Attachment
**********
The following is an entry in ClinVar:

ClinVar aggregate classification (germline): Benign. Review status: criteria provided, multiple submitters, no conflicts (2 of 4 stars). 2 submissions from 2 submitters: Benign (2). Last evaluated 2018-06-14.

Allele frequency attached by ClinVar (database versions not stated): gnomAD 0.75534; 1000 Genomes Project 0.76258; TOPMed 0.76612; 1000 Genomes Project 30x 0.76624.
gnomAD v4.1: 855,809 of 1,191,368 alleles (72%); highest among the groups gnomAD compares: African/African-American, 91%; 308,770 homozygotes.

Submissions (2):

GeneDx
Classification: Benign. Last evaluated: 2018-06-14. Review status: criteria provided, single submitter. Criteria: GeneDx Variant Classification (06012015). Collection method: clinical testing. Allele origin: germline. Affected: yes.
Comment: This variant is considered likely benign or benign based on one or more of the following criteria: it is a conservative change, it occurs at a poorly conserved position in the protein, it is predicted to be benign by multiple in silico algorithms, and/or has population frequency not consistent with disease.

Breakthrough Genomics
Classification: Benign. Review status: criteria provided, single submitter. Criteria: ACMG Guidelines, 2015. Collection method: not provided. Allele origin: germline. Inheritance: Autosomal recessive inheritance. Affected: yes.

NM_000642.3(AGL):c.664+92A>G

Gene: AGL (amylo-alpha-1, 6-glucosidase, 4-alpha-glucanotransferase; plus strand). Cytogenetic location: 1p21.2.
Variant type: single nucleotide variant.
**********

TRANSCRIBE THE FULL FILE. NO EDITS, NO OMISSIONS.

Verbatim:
The following is an entry in ClinVar:

ClinVar aggregate classification (germline): Benign. Review status: criteria provided, multiple submitters, no conflicts (2 of 4 stars). 2 submissions from 2 submitters: Benign (2). Last evaluated 2018-06-14.

Allele frequency attached by ClinVar (database versions not stated): gnomAD 0.75534; 1000 Genomes Project 0.76258; TOPMed 0.76612; 1000 Genomes Project 30x 0.76624.
gnomAD v4.1: 855,809 of 1,191,368 alleles (72%); highest among the groups gnomAD compares: African/African-American, 91%; 308,770 homozygotes.

Submissions (2):

GeneDx
Classification: Benign. Last evaluated: 2018-06-14. Review status: criteria provided, single submitter. Criteria: GeneDx Variant Classification (06012015). Collection method: clinical testing. Allele origin: germline. Affected: yes.
Comment: This variant is considered likely benign or benign based on one or more of the following criteria: it is a conservative change, it occurs at a poorly conserved position in the protein, it is predicted to be benign by multiple in silico algorithms, and/or has population frequency not consistent with disease.

Breakthrough Genomics
Classification: Benign. Review status: criteria provided, single submitter. Criteria: ACMG Guidelines, 2015. Collection method: not provided. Allele origin: germline. Inheritance: Autosomal recessive inheritance. Affected: yes.

NM_000642.3(AGL):c.664+92A>G

Gene: AGL (amylo-alpha-1, 6-glucosidase, 4-alpha-glucanotransferase; plus strand). Cytogenetic location: 1p21.2.
Variant type: single nucleotide variant.